HTC's latest smartphones use software that studies its owners' behaviour and plans, and then makes recommendations based of what it has gleaned.
The feature - called the Sense Companion - can be used to maximise battery life and suggest what to wear.
The larger of the two devices - the U Ultra - is also marked out by the fact it has two separate displays.
The "mid range" devices are the latest to have been unveiled this year.
Samsung, Nokia, LG, Asus and Huawei are among those to have had rival launches over the past fortnight.
HTC, however, is under particular pressure for the new U Play and U Ultra to be hits.
The firm has posted a financial loss in each of its last six quarterly earnings reports, and announced its lowest year's revenue in more than a decade for 2016.
It has yet to announce how much the new devices will cost.
HTC gave several examples of how the Sense Companion will work in the U Play and U Ultra:
- if it detects the user has a busy day ahead, it will recommend they recharge their handset at a relatively early stage rather than wait until a point that certain functions have to be switched off to avoid shutdown
- if it notices the day is a bank holiday and the owner has not changed their early morning alarm, it will suggest they do so
- if bad weather is forecast it will suggest they take warm clothes and leave longer to get to a destination
The software also makes use of the U Ultra's second display. It uses this to show notifications, suggested apps and commonly-used contacts. The idea is to bring matters to the user's attention without disturbing what they are doing on the main screen.
HTC is not, however, the first to place a second smaller display above the first. LG's V-series of smartphones have a similar feature.
The U Ultra also includes four "always on" omni-directional microphones on its sides to make it better at recognising voice commands issued from a distance.
However, the challenge HTC faces in promoting the devices' AI capabilities is that they lack Google Assistant - the conversational virtual assistant that debuted in the search giant's Pixel handset - and instead run the more limited Google Now facility.
One analyst suggested the devices' most attractive feature might instead prove to be their use of coloured moulded Gorilla Glass on their backs.
"I think it's actually the quality of the devices' curved glass rear panels that will make them stand out," commented Ben Wood from CCS Insight.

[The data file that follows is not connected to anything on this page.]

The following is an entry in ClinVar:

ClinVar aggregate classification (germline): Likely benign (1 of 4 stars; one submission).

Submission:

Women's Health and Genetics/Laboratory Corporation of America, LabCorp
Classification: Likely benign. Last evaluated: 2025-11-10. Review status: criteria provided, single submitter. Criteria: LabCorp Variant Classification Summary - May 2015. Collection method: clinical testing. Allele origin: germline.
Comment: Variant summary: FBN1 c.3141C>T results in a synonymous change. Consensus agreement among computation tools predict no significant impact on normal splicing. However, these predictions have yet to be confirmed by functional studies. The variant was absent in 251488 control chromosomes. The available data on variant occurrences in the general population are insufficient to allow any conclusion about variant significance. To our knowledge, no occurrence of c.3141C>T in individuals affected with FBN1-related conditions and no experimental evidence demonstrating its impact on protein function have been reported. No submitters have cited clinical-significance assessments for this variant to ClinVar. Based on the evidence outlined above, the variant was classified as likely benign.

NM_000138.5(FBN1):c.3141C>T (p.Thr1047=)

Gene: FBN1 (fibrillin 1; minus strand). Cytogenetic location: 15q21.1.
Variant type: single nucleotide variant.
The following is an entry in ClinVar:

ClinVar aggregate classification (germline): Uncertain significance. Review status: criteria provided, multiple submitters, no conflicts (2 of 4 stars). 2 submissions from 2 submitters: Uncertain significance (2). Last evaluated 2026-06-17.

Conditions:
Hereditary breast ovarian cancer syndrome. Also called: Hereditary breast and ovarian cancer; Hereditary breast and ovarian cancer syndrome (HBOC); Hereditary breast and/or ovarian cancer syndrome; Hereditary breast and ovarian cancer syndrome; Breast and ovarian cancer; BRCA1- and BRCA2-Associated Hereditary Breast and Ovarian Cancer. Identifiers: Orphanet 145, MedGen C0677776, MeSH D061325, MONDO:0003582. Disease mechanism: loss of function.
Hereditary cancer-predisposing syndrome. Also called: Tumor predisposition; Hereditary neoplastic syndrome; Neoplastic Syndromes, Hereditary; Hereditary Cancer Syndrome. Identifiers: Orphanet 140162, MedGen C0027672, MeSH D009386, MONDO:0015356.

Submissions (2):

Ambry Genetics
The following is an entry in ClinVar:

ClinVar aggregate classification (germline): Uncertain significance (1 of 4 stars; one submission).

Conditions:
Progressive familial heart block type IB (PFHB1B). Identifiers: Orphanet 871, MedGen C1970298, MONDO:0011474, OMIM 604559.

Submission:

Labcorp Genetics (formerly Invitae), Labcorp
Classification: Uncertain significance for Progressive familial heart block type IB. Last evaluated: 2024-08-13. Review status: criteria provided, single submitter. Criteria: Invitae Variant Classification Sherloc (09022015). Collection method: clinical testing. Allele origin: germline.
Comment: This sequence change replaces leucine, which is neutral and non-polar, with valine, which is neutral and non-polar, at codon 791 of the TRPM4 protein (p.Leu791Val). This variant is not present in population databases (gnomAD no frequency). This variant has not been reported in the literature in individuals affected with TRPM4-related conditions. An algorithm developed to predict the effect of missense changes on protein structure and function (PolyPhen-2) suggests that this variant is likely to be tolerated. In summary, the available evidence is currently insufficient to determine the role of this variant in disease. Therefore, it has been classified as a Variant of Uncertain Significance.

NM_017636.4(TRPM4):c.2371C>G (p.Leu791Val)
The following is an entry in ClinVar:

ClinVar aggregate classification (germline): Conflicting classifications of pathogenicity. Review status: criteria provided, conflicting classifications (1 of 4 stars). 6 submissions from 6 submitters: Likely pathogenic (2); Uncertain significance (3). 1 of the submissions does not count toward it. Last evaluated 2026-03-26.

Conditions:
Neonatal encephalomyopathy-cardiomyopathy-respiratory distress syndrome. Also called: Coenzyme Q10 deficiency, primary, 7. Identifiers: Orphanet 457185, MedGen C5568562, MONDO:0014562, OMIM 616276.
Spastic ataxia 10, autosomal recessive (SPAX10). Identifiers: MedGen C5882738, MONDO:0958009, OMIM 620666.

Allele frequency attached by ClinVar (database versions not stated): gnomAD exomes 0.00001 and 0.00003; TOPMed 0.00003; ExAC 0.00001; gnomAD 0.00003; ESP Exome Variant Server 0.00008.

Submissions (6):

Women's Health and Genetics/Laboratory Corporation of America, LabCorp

"The finish looks fantastic. But HTC's probably only able to achieve this because the phones will be made in much smaller volumes than those of other manufacturers, such as Samsung."
Neither of the two models has a traditional headphone jack socket, and instead provide a USB-C connection.
Five years ago, HTC was one of the top four best-selling smartphone brands.
Since then, its sales have fallen to the point it now ranks 21st and its own-brand handsets account for less than 1% of the global market, according to research firm IDC.
The Taiwanese firm also manufactures mobile phones sold by other companies - including the Google Pixel - as well as making the high-end Vive virtual reality headset.
Some experts question how long it will stay committed to making its own phones.
"The growth of the Chinese vendors has been very challenging for HTC," said IDC's Francisco Jeronimo.
"But without having their own branded phones it would be more difficult for them to go to Google and other firms and say, 'This is what we can do.'
"So, for the moment they will keep the business running.
"But it's another question as to whether it will still be in operation by this time next year. That depends on it increasing sales and making a profit, because at the moment it isn't."
Other smartphones to have been announced this month with unusual features include:
- Yezz Sfera, which features a 360-degree camera above its screen
- Asus Zenfone AR, which includes Google's Project Tango depth-detecting sensors
- HiSense A2-Dual, which has a colour OLED screen on its front and a second e-ink black-and-white one on its rear
- Changhong H2, which includes a spectrometer that analyses the chemical composition of food and other objects